Bias funnel plots were used to illustrate the relationship between intervention effect and SE in each intervention. Publication bias assessment was tested by the Egger's regression intercept23 using Comprehensive Meta Analysis version 2 (Biostat, Englewood, New Jersey, USA). A p value of <0.1 (two-tailed) in the test indicated the presence of publication bias.
After completing the initial electronic search, 59 articles were identified (figure 1). Among the 59 studies, 19 had not examined the target outcome measurements in this meta-analysis and were excluded. One had not evaluated the intervention for foot pronation control and it was also excluded. Of the remaining 39 reports, 1 was excluded because that manuscript was not written in English. Two case studies and two review articles were also excluded. Another study was rejected due to incomplete results reported (by graphical presentation) and the authors of that study did not reply to our inquiry. Four others did not meet the inclusion criteria due to duplication of data with another study, subjects demonstrating different landing patterns and the study design was not experimental in nature. The remaining 29 reports were included in this meta-analysis (tables 1–3). Among these 29 reports, 13 had studied foot orthoses, 10 had studied motion control footwear and 10 had studied therapeutic adhesive taping. Some studies had examined more than one antipronation intervention; thus, the total number exceeded 29.
The total number of subjects involved in these studies was 486. The characteristics of the subjects were presented in table 4. The PEDro scores of the selected studies were listed in table 5. The average ratings for the research related to foot orthoses, motion control footwear and therapeutic adhesive taping were 5.38, 5.56 and 5.43, respectively.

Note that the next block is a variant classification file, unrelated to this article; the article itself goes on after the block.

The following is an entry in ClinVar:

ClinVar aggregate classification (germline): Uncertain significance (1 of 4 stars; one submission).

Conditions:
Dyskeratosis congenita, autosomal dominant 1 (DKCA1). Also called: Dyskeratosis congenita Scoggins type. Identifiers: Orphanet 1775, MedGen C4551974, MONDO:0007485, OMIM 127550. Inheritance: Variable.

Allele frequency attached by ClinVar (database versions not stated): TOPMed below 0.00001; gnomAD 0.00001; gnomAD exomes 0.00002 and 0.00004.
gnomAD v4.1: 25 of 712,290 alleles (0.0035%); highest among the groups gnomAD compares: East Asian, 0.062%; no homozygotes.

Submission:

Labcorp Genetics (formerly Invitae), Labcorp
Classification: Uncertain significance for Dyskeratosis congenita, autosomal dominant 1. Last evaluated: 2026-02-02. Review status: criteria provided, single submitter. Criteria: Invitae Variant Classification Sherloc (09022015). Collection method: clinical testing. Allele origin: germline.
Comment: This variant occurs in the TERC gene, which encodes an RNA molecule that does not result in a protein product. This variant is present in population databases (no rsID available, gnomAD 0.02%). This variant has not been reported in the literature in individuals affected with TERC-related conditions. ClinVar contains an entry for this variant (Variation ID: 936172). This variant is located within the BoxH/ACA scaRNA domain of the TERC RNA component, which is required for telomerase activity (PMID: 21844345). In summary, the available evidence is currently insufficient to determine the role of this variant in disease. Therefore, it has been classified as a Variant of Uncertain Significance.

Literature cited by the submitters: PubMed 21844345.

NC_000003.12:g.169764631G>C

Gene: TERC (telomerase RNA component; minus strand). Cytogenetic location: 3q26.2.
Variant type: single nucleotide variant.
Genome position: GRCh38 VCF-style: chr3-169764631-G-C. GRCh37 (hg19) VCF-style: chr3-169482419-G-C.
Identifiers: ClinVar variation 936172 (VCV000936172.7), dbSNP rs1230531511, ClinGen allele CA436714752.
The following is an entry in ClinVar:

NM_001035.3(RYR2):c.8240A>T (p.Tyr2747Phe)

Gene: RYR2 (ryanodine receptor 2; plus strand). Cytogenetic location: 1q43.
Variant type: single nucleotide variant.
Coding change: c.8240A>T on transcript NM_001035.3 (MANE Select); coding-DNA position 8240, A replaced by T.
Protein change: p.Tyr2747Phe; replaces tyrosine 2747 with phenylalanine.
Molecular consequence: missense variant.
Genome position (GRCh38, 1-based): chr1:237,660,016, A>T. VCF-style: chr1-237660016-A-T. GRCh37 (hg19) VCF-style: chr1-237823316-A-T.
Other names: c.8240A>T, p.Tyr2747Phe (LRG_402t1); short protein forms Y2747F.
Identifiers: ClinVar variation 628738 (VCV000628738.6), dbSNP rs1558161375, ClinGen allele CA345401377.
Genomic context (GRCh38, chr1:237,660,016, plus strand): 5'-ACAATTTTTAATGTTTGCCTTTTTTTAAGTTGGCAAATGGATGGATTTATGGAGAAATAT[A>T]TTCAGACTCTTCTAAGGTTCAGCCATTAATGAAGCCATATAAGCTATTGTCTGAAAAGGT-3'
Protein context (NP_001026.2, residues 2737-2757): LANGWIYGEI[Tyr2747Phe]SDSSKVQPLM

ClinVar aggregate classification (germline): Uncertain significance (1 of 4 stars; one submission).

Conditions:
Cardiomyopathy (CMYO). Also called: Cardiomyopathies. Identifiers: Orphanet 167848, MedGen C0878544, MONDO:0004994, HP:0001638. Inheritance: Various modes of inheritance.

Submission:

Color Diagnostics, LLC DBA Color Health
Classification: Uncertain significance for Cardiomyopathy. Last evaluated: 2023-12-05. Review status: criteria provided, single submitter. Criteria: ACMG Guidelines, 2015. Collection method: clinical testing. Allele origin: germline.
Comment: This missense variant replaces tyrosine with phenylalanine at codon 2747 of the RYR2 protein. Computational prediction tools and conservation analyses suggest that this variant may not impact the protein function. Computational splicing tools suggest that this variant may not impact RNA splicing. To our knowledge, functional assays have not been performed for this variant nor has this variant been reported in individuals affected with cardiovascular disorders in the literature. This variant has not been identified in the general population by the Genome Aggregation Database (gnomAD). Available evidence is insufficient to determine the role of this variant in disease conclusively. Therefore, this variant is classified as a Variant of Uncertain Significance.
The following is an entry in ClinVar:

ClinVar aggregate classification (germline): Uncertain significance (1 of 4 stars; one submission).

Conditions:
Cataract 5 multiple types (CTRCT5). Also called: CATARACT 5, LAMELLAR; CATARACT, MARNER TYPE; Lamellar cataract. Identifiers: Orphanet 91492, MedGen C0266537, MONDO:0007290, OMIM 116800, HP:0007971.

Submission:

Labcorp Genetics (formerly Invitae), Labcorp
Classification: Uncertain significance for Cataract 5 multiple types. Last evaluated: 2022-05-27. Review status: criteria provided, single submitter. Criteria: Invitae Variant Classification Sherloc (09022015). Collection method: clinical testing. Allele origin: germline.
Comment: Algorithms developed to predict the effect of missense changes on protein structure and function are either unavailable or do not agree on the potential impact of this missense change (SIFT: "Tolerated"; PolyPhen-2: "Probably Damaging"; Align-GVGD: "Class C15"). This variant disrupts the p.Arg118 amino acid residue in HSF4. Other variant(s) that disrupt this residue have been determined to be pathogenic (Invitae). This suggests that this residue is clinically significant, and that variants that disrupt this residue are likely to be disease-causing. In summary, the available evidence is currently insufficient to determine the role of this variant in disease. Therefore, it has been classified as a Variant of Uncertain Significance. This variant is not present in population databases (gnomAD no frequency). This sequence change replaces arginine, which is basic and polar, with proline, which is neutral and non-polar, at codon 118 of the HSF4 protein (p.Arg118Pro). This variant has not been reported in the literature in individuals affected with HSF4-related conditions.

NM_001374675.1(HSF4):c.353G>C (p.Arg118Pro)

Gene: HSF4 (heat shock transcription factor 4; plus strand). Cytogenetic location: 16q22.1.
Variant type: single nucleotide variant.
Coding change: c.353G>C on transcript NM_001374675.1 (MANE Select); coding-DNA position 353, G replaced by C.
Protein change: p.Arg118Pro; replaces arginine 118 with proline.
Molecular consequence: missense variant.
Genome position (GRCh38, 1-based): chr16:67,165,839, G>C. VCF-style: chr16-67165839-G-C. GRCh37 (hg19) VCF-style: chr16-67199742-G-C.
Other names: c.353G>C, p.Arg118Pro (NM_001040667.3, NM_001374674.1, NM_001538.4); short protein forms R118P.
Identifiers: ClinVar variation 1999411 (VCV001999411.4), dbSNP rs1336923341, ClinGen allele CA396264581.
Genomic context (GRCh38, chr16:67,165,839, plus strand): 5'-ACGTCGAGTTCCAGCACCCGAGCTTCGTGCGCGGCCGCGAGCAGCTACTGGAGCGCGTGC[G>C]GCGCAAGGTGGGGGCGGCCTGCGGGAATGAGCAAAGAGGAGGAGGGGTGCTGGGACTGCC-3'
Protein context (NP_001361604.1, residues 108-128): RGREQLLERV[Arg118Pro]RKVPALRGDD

High heterogeneity between data sets was found in studies with different interventions and the I2 was 65% in the foot orthoses group, 92% in the motion control footwear group and 92% in the therapeutic adhesive taping group. In other words, variability in treatment effect estimates was not only due to sampling error within studies; thus, the use of a random effect model in the meta-analysis was deemed appropriate.22
The bias funnel plots of these studies were shown in figure 2. Egger's regression intercepts were 0.67 (p=0.64, two-tailed) for the foot orthoses group, 2.95 (p=0.06, two-tailed) for the motion control footwear group and −3.52 (p=0.07, two-tailed) for the therapeutic adhesive taping group. These results suggested that publication bias was not present in the foot orthoses group but marginal publication bias existed for both motion control footwear and therapeutic adhesive taping groups.